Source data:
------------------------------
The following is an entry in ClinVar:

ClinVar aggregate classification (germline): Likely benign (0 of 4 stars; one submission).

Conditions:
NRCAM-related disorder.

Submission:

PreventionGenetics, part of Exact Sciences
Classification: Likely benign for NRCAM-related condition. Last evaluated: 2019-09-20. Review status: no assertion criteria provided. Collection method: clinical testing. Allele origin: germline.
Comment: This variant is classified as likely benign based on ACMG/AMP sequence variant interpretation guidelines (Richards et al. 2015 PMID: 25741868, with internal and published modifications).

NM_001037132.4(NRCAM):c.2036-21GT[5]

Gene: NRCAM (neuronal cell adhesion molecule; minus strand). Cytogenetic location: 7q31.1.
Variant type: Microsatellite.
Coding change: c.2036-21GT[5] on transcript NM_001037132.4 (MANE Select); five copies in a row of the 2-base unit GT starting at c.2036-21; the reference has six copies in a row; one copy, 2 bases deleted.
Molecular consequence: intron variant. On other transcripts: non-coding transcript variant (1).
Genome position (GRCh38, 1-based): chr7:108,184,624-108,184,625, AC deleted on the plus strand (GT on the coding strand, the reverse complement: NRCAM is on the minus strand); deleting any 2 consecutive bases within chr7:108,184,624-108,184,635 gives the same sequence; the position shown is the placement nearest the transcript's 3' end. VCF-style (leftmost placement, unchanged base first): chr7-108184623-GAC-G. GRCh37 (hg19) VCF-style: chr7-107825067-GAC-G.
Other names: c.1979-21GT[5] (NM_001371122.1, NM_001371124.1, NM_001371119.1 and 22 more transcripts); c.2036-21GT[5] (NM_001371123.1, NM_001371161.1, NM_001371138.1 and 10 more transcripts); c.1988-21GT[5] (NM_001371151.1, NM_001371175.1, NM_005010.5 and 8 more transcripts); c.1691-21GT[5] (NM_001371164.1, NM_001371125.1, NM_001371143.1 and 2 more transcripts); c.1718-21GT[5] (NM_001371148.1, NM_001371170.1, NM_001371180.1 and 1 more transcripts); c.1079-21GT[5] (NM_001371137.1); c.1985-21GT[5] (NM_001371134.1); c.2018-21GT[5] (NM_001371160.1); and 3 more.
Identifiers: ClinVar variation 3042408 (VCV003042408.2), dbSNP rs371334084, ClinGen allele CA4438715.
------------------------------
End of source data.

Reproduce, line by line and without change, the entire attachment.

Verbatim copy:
The following is an entry in ClinVar:

ClinVar aggregate classification (germline): Likely benign (0 of 4 stars; one submission).

Conditions:
NRCAM-related disorder.

Submission:

PreventionGenetics, part of Exact Sciences
Classification: Likely benign for NRCAM-related condition. Last evaluated: 2019-09-20. Review status: no assertion criteria provided. Collection method: clinical testing. Allele origin: germline.
Comment: This variant is classified as likely benign based on ACMG/AMP sequence variant interpretation guidelines (Richards et al. 2015 PMID: 25741868, with internal and published modifications).

NM_001037132.4(NRCAM):c.2036-21GT[5]

Gene: NRCAM (neuronal cell adhesion molecule; minus strand). Cytogenetic location: 7q31.1.
Variant type: Microsatellite.
Coding change: c.2036-21GT[5] on transcript NM_001037132.4 (MANE Select); five copies in a row of the 2-base unit GT starting at c.2036-21; the reference has six copies in a row; one copy, 2 bases deleted.
Molecular consequence: intron variant. On other transcripts: non-coding transcript variant (1).
Genome position (GRCh38, 1-based): chr7:108,184,624-108,184,625, AC deleted on the plus strand (GT on the coding strand, the reverse complement: NRCAM is on the minus strand); deleting any 2 consecutive bases within chr7:108,184,624-108,184,635 gives the same sequence; the position shown is the placement nearest the transcript's 3' end. VCF-style (leftmost placement, unchanged base first): chr7-108184623-GAC-G. GRCh37 (hg19) VCF-style: chr7-107825067-GAC-G.
Other names: c.1979-21GT[5] (NM_001371122.1, NM_001371124.1, NM_001371119.1 and 22 more transcripts); c.2036-21GT[5] (NM_001371123.1, NM_001371161.1, NM_001371138.1 and 10 more transcripts); c.1988-21GT[5] (NM_001371151.1, NM_001371175.1, NM_005010.5 and 8 more transcripts); c.1691-21GT[5] (NM_001371164.1, NM_001371125.1, NM_001371143.1 and 2 more transcripts); c.1718-21GT[5] (NM_001371148.1, NM_001371170.1, NM_001371180.1 and 1 more transcripts); c.1079-21GT[5] (NM_001371137.1); c.1985-21GT[5] (NM_001371134.1); c.2018-21GT[5] (NM_001371160.1); and 3 more.
Identifiers: ClinVar variation 3042408 (VCV003042408.2), dbSNP rs371334084, ClinGen allele CA4438715.